The United States has certain registration requirements for copyrights, patents, and trademarks, which makes protecting your Intellectual Property (IP) straightforward with good legal representation. However, when you want to operate in a global market, you need to understand each country's unique IP registration requirements, and these may vary based on the type of IP involved.
Obtaining international IP protection can be complicated and expensive, depending on the country involved. The Law Office of Elliott J. Brown understands the intricacies of obtaining international IP protection and can guide you through the process.
What is IP?
IP begins as intangible mental creations which can be brought to life in many ways, some of which are outlined below. This may include art, literary pieces, designs, logos, music, and automated processes, among others. You should file for IP protection in every country where you sell a product or service in order to receive maximum protection.
Copyrights protect artistic and literary works, such as books, music, advertisements, computer programs, and technical drawings.
The United States signed four international IP agreements, and one covers copyrights -- the Berne Convention. Under this agreement, every country that signed it recognizes a minimum standard of protection of copyrights from citizens of the other signatory countries the same way it recognizes copyrights for its own citizens. Minimum standards guarantee a base level of protection for a copyright but allows a country to afford more, if desired.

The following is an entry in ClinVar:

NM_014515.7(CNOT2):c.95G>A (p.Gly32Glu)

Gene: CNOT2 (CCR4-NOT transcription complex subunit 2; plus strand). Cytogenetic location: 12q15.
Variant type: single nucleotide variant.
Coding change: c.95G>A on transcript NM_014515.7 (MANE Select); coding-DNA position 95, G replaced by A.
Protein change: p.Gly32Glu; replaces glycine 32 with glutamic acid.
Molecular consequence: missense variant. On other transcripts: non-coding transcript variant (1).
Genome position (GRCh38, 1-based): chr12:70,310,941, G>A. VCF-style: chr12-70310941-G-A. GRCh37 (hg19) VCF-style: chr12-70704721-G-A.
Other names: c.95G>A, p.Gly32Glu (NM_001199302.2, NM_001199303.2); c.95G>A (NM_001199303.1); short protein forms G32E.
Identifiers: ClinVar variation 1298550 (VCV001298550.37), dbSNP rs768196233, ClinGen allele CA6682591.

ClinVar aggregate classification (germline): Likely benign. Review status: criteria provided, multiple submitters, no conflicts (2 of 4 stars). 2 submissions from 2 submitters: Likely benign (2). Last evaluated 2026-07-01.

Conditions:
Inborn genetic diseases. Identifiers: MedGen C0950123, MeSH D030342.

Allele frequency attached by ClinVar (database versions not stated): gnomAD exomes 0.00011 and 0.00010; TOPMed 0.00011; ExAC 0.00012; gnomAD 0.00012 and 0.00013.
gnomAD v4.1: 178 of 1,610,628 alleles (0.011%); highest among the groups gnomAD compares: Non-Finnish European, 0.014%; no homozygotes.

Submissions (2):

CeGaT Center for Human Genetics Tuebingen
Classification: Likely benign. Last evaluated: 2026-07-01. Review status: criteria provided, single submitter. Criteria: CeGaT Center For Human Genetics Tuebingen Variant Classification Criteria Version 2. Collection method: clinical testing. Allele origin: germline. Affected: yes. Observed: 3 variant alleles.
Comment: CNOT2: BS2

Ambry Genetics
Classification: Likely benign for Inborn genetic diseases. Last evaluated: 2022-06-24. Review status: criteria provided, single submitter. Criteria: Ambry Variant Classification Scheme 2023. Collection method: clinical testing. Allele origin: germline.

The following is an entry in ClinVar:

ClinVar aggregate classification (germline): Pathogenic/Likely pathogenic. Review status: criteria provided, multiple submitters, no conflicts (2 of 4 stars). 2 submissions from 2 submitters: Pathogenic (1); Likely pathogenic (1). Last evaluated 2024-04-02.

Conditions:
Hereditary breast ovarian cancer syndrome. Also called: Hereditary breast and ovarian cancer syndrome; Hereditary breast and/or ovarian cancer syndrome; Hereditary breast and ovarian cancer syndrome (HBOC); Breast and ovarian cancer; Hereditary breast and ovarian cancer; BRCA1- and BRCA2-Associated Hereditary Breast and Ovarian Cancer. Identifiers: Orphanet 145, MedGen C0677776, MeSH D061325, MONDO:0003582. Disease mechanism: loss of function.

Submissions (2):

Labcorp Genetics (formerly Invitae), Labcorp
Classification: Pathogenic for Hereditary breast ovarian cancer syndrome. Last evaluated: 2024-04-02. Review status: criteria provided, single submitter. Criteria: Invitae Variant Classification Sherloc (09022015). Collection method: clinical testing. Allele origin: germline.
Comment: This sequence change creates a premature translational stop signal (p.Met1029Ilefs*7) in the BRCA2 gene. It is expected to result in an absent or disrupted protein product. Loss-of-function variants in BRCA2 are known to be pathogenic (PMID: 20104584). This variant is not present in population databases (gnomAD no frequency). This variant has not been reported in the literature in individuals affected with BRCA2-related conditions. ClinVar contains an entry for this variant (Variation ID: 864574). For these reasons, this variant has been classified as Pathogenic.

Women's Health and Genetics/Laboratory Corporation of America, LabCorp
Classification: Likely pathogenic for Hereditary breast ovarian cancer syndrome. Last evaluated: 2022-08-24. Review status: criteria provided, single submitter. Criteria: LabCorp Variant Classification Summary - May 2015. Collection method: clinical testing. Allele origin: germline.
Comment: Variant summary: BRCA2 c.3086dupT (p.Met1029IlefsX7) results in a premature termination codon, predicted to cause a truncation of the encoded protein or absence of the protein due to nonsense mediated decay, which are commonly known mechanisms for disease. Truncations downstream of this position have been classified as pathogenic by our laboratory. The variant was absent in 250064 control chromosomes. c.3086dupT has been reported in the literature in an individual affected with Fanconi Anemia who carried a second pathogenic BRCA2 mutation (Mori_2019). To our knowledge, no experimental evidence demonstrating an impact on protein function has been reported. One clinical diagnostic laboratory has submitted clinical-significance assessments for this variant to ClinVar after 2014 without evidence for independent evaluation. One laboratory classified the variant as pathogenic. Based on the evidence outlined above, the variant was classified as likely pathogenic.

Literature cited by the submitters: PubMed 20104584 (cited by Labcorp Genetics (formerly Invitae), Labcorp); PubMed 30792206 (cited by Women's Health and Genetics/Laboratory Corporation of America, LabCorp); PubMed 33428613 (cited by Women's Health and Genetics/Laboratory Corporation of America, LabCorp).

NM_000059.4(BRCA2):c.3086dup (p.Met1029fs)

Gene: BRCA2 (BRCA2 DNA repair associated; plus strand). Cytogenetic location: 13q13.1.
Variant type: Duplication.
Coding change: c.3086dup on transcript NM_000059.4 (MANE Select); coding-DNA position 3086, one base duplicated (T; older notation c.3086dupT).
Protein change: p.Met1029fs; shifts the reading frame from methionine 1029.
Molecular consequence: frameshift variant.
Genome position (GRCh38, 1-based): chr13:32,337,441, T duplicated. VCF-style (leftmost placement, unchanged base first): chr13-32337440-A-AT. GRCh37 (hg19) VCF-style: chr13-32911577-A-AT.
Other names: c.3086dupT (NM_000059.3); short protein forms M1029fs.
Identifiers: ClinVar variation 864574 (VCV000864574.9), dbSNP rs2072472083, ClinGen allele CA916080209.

Patents grant exclusive rights to an invention.
You must register a patent in every country where you need protection since registering in the United States does not protect you internationally, however, to simplify the process of obtaining international patents, the United States is a signatory on the Paris Convention and the Patent Cooperation Treaty. The Paris Convention agreement allows inventors from signatory countries to file for patents in other signatory countries, and they are given the same enforcement that citizen inventors receive. The Patent Co-Operation Treaty allows inventors from signatory countries to file once for patent protection in a "bundle" of signatory countries with only one application. If less than six months have passed since you filed for a patent in the United States, you need a United States Patent and Trademark Office (USPTO) license to file a patent in another country.
Trademarks are unique symbols, phrases, or words that distinguish the goods or services of one business from another.
The Paris Convention covers trademarks the same way it covers patents. The United States is also a signatory on the Madrid Protocol, which allows you to file one application as a "bundle" of protection in other signatory countries.
Grow Your Business Globally
If your business intends to distribute, license, or sell your IP internationally and you believe your IP may be copied, you should consider filing for protection. Your IP is valuable and deserves the proper safeguards, so start by consulting with the Law Office of Elliott J. Brown to determine what protections are available to you in your desired markets.
The attorneys at the Law Office of Elliott J. Brown are not patent attorneys. Our general knowledge of patent law should be used as a substitute for a conversation with a registered patent attorney. We are happy to make a recommendation to patent attorneys in our network, if requested.